News to go further Robert MénardSecretary-General Organisation Dear Minister: read in Russian Help by sharing this information The media late last month exposed cases of brutal bullying of new recruits in the army which each year causes thousands of deaths or desertions and you spoke about this to the lower house of parliament (the Duma) on 15 February. The media cited reports by the Committee of Soldiers’ Mothers, which defends the rights of young soldiers. The media and the public have been especially concerned about the fate of one of the victims, Andrei Sychev, who was handed over to drunken superiors who beat him up because he refused to perform degrading sexual acts on them. They kept him crouched down for hours and refused him medical care for four days. He was only taken to hospital when they noticed he could no longer walk. He developed gangrene and both legs and his sexual organs had to be amputated on 6 January to save his life. You have accused the media of exaggerating the episode “to make headlines” and of making “gratuitous allegations against all soldiers, especially all generals.”You minimise the bullying and dreadful torture meted out by officers to new soldiers by saying that “bullying starts in nursery school where some teachers mistreat children” and that “society is like that.”You accused “some media of devoting entire pages” to the tortures and that “it’s impossible to tell what army is being referred to, the Russian army or an enemy army.” You claim the media has blackened the army’s reputation and distorted the situation in the military. Your accusations are unacceptable. How can you carry out your responsibilities towards the media when you accuse them of every sin and refuse to admit the errors of the army? How can you criticise them for reporting such a serious episode when it is so difficult to investigate the army and the case would never have been revealed without their help? How can you ignore the fact that the case has made people aware of the serious ill-treatment of army recruits in Russia, since it is not an isolated case?The main job of the media is to inform and alert the public about serious problems. Do you mean that the Sychev case should never have been reported?You go further however, to accuse the media of encouraging desertions from the army and say that their action raises the question of whether these media are duly and legally registered. You are threatening them with punishment. What is there in the national constitution that allows the press to be punished because it criticises public institutions? Do you want Russia to be like openly authoritarian regimes such as Belarus and Turkmenistan, where all news is controlled and the media is only allowed to relay government propaganda? Should Russia be allowed to abuse international press freedom standards?The Russian government has reverted very sharply in the past few years to authoritarian practices by steadily regaining control of the media and news. TV networks are censored and the last independent one, REN-TV, was recently taken over by a private firm reportedly controlled by government associates. Foreign journalists are having more and more trouble getting visas and accreditation. Radio stations are also monitored by the government and get warning phone calls when they are too critical.Chechnya is still a “black hole” for news and access to it is tightly controlled by the Russian authorities and in effect closed off. The current trial in the murder of Russian-born US journalist Paul Khlebnikov, who was shot dead in Moscow in 2004, is barred to the media and the public and few are taking notice of it.If this situation continues, it will soon be impossible to have access to real news and the situation in the country will be a closed book. An English-language all-news TV station, Russia Today, was recently launched to officially “improve the country’s image.” Yet you are calling for the media to be punished so that matters than tarnish the army’s image are not reported.We deplore your statements, which alarmingly reveal your wish to silence the media. We think your job is not to denounce the media but to identify and punish those responsible for these appalling incidents in the ranks of your army. RSF_en Open letter to Sergei IvanovMinister of defenceRussian Federation17 February 2006 “We welcome opening of criminal investigation in Lithuania in response to our complaint against Lukashenko” RSF says Receive email alerts News Follow the news on Belarus News Reporters Without Borders condemns defence minister Sergei Ivanov for his disgraceful and alarming accusations against the media for reporting on horrific bullying in the army and his threat to punish journalists. It calls for an end to the habit of secrecy in the army.read in Russian RSF at the Belarusian border: “The terrorist is the one who jails journalists and intimidates the public” Russian media boss drops the pretence and defends Belarus crackdown June 2, 2021 Find out more May 27, 2021 Find out more News February 17, 2006 – Updated on January 20, 2016 Reporters Without Borders denounces minister’s criticism of media for exposing army bullying May 28, 2021 Find out more BelarusEurope – Central Asia BelarusEurope – Central Asia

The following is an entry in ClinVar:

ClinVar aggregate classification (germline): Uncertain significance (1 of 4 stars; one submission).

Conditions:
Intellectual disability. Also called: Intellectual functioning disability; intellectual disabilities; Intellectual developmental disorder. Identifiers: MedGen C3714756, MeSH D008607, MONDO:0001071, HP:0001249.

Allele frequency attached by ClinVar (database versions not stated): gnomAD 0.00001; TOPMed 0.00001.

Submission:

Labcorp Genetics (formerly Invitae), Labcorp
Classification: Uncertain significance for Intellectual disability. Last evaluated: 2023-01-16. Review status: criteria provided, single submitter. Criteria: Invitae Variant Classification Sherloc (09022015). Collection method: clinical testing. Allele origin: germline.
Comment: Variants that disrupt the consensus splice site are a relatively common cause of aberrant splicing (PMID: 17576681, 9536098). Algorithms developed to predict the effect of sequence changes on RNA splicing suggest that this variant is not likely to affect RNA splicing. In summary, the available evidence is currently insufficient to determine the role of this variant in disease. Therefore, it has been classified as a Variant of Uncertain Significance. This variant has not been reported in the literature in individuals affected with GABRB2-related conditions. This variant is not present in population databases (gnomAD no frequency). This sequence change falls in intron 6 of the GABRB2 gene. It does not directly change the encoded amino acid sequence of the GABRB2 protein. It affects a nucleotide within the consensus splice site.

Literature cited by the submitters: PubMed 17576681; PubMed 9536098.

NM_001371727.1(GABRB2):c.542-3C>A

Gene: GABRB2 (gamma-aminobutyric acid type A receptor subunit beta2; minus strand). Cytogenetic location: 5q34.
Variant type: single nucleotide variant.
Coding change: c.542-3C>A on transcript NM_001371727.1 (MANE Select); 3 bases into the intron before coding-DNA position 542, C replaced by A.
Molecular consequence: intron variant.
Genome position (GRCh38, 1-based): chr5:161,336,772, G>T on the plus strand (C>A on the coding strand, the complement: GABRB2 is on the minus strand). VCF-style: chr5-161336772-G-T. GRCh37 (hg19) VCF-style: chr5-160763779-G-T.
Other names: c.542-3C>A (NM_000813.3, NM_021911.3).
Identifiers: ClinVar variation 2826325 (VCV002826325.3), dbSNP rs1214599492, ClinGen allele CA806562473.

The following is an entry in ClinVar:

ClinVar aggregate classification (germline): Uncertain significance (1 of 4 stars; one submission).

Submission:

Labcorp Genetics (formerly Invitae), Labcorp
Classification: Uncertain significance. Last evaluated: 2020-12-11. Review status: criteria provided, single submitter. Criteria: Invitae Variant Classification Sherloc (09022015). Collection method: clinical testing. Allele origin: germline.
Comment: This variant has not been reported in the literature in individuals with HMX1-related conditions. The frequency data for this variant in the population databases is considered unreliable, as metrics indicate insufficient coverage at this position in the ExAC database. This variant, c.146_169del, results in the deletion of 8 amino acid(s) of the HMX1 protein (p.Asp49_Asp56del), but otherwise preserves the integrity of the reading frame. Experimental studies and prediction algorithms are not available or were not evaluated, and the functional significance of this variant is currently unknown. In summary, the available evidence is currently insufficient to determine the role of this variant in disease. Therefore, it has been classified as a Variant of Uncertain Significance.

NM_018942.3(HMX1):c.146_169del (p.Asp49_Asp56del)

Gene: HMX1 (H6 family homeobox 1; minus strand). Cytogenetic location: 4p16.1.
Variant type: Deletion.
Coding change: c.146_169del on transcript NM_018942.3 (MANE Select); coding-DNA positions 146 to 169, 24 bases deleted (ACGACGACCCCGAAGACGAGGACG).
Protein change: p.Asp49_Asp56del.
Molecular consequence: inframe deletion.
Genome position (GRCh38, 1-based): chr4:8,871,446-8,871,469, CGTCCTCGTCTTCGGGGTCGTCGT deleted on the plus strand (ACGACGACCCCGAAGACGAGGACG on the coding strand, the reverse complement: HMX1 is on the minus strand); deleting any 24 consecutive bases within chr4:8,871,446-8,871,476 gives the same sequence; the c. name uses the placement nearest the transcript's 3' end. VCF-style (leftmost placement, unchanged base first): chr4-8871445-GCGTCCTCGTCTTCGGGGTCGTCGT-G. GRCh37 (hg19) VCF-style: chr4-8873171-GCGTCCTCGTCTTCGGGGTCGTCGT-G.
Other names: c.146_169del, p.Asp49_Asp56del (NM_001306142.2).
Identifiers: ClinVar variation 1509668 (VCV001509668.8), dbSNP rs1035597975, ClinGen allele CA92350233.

Copepods are amongst the most abundant animals on our planet. Who knew?! These small (typically 1–10 mm) crustaceans are found in all of the world’s oceans and play an important role in regulating Earth’s climate. Like wildebeest in the Serengeti graze on grasslands and are food for lions, herbivorous copepods represent a vital link in oceanic food chains between microscopic algae and higher predators, such as fish, birds, and whales. A group of copepods called Calanus are particularly important in the Northern Hemisphere. These tiny-but-mighty animals also share the wildebeest’s need to make a large annual migration—but in their case, they sink thousands of meters downwards to spend the winter in the deep, dark ocean. Understanding the lives of marine copepods, and how their populations will respond to climate change, is crucial for predicting the future health of the marine environment and how it helps our planet.
Indiana’s unemployment rate continued to drop in March, to its lowest point since July 2008. According to the Indiana Department of Workforce Development, it has declined by 2 percent over the past year to its current 5.9 percent.The labor force has increased by more than 25,000 in the first quarter of 2014.The Hoosier State added 3,200 private sector jobs in March. Indiana ranks eighth in the nation in total private sector job growth since July, 2009, the low point of employment in the state. During that time, Indiana has grown 215,500 private sector jobs.Over the past year, Indiana’s manufacturing job growth of 12,700 leads the nation, solidifying its position as the state with the largest percentage of manufacturing jobs as a portion of the private sector in the country.“Indiana’s unemployment rate is now below six percent for the first time since July of 2008,” said Scott B. Sanders, Commissioner of the Indiana Department of Workforce Development. “Our rate has dropped by two percentage points in one year, which is the third largest decline in the nation. The Hoosier labor force has grown by more than 25,000 in the first quarter of 2014 alone, which is also remarkable.”Sanders also noted claims for state unemployment insurance in March were nearly 10,000 below March 2013 levels and are at their lowest since 2007. Initial claims for unemployment insurance are at their lowest levels since 2000.